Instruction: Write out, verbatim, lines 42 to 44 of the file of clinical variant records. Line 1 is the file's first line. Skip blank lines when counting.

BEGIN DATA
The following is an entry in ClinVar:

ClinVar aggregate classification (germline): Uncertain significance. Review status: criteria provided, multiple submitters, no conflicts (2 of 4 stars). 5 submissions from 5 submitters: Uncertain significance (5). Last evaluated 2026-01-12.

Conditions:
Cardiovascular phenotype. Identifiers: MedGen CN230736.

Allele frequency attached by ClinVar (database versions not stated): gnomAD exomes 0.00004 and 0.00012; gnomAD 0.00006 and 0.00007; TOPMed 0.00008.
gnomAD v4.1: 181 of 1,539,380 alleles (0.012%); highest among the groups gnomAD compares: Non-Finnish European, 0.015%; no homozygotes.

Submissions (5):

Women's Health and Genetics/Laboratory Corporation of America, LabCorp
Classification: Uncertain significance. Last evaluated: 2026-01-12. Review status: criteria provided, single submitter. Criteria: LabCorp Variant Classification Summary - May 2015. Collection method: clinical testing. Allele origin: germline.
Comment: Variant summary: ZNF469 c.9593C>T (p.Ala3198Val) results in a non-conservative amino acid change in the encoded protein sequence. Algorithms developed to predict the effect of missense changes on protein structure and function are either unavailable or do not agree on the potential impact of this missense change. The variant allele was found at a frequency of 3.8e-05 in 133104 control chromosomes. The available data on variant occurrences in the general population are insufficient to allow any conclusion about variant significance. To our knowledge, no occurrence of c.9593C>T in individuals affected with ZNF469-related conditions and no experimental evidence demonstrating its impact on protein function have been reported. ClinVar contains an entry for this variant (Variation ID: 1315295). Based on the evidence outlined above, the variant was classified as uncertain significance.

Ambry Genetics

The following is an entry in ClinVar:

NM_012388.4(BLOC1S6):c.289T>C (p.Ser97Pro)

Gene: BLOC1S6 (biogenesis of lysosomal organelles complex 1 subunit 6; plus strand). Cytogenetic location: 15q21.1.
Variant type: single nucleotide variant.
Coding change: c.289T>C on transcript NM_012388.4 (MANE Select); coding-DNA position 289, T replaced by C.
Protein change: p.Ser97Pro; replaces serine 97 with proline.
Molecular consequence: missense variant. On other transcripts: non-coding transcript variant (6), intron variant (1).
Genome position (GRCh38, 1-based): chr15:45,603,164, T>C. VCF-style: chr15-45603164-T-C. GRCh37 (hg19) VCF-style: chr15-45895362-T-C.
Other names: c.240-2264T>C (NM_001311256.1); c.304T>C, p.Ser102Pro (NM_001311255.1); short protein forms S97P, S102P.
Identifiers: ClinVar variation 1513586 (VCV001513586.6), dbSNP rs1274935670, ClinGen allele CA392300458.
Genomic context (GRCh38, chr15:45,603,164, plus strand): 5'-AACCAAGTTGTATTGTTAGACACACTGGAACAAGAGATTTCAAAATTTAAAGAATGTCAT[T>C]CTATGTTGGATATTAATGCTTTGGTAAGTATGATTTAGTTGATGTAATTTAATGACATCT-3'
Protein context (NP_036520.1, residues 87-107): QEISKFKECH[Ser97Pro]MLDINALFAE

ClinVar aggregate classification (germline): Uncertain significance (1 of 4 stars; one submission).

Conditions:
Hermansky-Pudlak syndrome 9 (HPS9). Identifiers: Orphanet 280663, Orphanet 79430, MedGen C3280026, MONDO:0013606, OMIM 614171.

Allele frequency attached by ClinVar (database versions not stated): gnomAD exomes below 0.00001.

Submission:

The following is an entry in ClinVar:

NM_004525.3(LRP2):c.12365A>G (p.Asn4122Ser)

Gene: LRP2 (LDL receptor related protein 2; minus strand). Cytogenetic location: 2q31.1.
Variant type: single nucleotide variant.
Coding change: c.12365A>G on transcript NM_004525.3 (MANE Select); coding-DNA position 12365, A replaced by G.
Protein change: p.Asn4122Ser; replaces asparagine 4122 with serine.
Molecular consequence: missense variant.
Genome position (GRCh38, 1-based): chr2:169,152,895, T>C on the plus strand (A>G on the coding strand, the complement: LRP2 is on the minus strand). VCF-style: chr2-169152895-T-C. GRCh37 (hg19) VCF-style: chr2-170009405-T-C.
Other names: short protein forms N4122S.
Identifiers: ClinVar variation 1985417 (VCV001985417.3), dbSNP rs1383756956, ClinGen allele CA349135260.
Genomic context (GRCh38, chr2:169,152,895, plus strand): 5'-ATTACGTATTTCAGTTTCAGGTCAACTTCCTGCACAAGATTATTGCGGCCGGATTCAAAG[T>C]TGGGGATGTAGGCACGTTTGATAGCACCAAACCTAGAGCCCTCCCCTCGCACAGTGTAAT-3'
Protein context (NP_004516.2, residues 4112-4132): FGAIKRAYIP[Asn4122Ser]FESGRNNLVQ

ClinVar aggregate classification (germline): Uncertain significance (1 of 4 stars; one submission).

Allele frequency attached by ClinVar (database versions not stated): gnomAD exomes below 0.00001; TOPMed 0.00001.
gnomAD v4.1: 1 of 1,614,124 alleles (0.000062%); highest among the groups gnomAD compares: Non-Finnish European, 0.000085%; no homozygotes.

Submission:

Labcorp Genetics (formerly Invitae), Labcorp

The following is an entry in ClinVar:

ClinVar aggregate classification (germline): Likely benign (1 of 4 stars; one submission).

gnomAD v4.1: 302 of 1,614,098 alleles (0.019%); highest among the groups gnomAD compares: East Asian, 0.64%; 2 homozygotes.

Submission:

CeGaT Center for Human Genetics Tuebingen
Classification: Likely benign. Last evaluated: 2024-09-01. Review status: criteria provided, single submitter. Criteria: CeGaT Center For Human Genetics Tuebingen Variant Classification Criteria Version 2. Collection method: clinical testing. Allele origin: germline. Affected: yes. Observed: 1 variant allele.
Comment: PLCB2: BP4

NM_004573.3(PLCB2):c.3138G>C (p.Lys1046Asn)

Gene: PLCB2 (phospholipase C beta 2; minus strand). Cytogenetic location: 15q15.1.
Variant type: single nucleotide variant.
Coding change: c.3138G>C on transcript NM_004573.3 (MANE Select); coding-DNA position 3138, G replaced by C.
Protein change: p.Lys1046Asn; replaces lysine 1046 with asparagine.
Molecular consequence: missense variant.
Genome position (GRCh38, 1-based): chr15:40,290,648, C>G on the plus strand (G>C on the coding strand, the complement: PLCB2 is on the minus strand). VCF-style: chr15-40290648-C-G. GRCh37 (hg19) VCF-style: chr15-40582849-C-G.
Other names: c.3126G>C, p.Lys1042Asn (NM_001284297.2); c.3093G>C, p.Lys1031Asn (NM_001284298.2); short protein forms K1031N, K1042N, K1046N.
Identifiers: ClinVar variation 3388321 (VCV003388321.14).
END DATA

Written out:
Allele frequency attached by ClinVar (database versions not stated): gnomAD exomes below 0.00001; TOPMed 0.00001.
gnomAD v4.1: 1 of 1,614,124 alleles (0.000062%); highest among the groups gnomAD compares: Non-Finnish European, 0.000085%; no homozygotes.

Submission: